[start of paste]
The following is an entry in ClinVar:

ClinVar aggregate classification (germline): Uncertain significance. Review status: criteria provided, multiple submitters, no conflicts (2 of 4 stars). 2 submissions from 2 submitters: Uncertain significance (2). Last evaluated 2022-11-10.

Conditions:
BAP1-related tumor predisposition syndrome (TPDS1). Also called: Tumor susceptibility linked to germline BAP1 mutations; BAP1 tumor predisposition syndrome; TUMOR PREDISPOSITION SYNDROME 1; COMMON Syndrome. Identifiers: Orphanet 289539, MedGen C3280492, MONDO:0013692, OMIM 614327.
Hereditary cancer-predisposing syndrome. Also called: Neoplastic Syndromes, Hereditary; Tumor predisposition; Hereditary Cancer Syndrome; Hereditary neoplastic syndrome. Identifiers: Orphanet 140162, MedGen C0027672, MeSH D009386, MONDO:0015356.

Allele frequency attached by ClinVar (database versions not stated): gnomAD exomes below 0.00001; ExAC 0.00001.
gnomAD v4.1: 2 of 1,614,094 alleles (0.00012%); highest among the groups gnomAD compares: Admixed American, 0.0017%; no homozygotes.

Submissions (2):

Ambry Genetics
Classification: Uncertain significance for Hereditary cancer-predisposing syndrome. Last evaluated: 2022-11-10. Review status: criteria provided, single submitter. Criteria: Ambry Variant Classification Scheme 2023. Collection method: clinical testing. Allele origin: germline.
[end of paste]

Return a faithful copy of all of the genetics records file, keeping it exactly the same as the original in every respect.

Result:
The following is an entry in ClinVar:

ClinVar aggregate classification (germline): Uncertain significance. Review status: criteria provided, multiple submitters, no conflicts (2 of 4 stars). 2 submissions from 2 submitters: Uncertain significance (2). Last evaluated 2022-11-10.

Conditions:
BAP1-related tumor predisposition syndrome (TPDS1). Also called: Tumor susceptibility linked to germline BAP1 mutations; BAP1 tumor predisposition syndrome; TUMOR PREDISPOSITION SYNDROME 1; COMMON Syndrome. Identifiers: Orphanet 289539, MedGen C3280492, MONDO:0013692, OMIM 614327.
Hereditary cancer-predisposing syndrome. Also called: Neoplastic Syndromes, Hereditary; Tumor predisposition; Hereditary Cancer Syndrome; Hereditary neoplastic syndrome. Identifiers: Orphanet 140162, MedGen C0027672, MeSH D009386, MONDO:0015356.

Allele frequency attached by ClinVar (database versions not stated): gnomAD exomes below 0.00001; ExAC 0.00001.
gnomAD v4.1: 2 of 1,614,094 alleles (0.00012%); highest among the groups gnomAD compares: Admixed American, 0.0017%; no homozygotes.

Submissions (2):

Ambry Genetics
Classification: Uncertain significance for Hereditary cancer-predisposing syndrome. Last evaluated: 2022-11-10. Review status: criteria provided, single submitter. Criteria: Ambry Variant Classification Scheme 2023. Collection method: clinical testing. Allele origin: germline.